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Generating an Efficient Future in the Medical World – The Potential Use Cases for ChatGPT in Healthcare and the Life Sciences

Since its debut a year ago, ChatGPT, a text-generating chatbot has shaken up industries the world over, disrupting business with its ability to generate human-like text, essays, and codes with short text prompts. Today, as per TechCrunch, it is being used by 92% of Fortune 500 companies and has hit 100 million weekly active users.

This highly popular tool is the brainchild of OpenAI, a San Francisco-based AI research company. While there has recently been a change in leadership at the organisation that has sparked intense debate online and subsequently resulted in a dramatic re-hiring of its CEO Sam Altman, this week Xeraya focuses on how this technology will specifically transform key tasks in the healthcare and life sciences fields.

ChatGPT reached 1 million users within the first five days of being launched to the public, a feat that took X (formerly known as Twitter) 2 years to achieve. Source:

Explaining ChatGPT and its Use Cases in Healthcare and the Life Sciences

As mentioned above, ChatGPT is an AI chatbot rooted in the Generative Pre-Trained Transformer (GPT) architecture. It generates text and interprets context to produce coherent and relevant responses. At present, its strength is in performing language and information tasks, with most users engaging the tool to answer questions, read codes and fix bugs, and to write everything from essays to resumes, marketing copy to emails. Additionally, ChatGPT can read and analyse text and videos, as well as translate content from one language to another.

In healthcare and the life sciences specifically, ChatGPT can help in several key areas. For instance, pharmaceutical companies seeking to build a personalised customer journey map can use this tool to build one; it is also able to identify and suggest omnichannel marketing plans that can reach their target audience.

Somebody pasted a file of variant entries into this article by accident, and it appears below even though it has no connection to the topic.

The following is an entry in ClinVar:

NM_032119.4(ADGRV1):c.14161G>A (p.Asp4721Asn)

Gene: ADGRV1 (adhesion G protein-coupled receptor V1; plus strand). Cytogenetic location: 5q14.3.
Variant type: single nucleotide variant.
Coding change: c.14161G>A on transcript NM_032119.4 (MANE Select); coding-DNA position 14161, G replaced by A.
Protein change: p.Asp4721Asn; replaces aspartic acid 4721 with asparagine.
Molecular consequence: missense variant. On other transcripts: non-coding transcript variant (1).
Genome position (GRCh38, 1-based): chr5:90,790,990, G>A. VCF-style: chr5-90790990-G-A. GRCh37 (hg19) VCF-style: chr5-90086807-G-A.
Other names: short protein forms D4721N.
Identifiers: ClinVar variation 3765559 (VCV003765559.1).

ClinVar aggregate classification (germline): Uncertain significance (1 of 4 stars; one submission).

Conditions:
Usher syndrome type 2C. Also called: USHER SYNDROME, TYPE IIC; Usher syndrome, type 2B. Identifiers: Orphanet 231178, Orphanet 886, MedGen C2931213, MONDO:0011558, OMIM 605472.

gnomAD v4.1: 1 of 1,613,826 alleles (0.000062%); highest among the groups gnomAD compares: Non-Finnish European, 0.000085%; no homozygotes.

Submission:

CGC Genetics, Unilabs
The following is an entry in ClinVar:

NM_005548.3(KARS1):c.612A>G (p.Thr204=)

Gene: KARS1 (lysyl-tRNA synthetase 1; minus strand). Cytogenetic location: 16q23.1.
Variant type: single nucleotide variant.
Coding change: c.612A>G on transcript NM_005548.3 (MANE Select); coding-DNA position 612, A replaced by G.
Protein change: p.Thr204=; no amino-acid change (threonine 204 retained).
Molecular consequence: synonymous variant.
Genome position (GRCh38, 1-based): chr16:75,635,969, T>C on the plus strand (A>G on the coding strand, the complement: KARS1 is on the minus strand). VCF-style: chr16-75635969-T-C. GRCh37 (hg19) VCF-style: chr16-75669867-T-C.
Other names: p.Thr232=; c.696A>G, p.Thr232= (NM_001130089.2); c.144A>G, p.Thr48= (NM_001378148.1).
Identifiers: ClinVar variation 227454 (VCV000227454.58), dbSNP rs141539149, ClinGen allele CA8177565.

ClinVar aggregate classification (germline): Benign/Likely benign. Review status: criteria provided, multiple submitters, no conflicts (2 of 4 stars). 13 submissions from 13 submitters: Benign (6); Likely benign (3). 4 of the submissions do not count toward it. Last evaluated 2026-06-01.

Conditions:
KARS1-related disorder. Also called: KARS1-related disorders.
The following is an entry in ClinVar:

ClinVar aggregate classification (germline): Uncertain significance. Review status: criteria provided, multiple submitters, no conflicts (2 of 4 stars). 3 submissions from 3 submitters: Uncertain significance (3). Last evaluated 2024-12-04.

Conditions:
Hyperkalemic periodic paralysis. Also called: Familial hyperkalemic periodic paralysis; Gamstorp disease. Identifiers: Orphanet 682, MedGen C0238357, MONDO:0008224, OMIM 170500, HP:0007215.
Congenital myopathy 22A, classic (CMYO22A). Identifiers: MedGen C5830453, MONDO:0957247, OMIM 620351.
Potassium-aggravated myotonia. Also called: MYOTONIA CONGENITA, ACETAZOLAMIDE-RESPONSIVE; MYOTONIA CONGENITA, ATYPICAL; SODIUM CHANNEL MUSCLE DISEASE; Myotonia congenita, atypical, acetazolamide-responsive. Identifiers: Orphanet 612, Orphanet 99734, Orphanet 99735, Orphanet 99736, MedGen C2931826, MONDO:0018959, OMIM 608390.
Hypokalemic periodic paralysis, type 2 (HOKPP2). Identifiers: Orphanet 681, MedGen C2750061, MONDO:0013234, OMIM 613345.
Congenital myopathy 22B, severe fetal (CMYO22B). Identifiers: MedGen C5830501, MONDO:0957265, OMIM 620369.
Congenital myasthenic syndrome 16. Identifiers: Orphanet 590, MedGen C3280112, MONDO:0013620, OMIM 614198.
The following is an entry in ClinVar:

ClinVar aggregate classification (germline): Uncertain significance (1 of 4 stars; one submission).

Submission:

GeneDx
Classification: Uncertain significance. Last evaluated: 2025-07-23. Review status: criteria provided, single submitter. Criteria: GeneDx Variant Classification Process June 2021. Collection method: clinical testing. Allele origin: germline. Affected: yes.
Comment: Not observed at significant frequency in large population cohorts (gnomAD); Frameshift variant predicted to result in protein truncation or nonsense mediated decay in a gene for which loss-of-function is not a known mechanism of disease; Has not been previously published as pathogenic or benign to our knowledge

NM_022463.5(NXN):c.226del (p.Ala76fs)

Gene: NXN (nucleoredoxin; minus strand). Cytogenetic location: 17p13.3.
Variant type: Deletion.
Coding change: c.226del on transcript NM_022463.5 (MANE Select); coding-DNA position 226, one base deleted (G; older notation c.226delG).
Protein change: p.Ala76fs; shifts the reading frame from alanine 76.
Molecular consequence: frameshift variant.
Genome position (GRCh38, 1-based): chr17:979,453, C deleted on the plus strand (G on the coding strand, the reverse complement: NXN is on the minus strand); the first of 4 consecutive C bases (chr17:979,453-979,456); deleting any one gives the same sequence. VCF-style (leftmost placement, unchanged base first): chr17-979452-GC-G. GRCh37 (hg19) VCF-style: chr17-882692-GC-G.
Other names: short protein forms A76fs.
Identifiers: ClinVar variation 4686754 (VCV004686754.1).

In the realm of patient interaction, ChatGPT offers medical entities the opportunity to build their own chatbot and scale it to meet specific patient requirements and situations. By using this generative AI technology, hospitals and clinics can capture crucial adverse event (AE) information from patients. It can take information from unstructured human conversations and convert it into data which can be read by downstream systems, thus speeding up the processing of cases and the reporting of adverse events. Simply put, ChatGPT can serve as a next-level virtual chat agent; when trained with the right prompts and contexts, it can guide patient conversations by asking the right questions and subsequently collect valuable information from these interactions in real-time.

In truth, the possibilities of using ChatGPT for healthcare and the life sciences can seem endless, but here are five situations where its potential is currently being seriously assessed:

  1. Drug Discovery: ChatGPT will analyse scientific literature to help researchers identify potential drug targets, understand molecular mechanisms, and generate hypotheses.
  2. Clinical Trials: The tool can assist in designing more efficient clinical trials, factoring in data such as suitable patient populations, appropriate endpoints and can predict potential challenges or risks.
  3. Clinical Data Management: The next frontier in data management is using ChatGPT to automate data conversion. It takes multiple different formats of case report forms, analyses data from different sources, and subsequently provides a cohesive data story that is aligned with a medical institution’s preferred standard.
  4. Patient Education and Support: Generative AI can be used to create personalised educational materials for patients, thus helping them to understand their condition and treatment options.
  5. Healthcare Provider Support: ChatGPT can be an intelligent virtual assistant, offering real-time support to providers in areas such as drug dosing, interactions, and contraindications.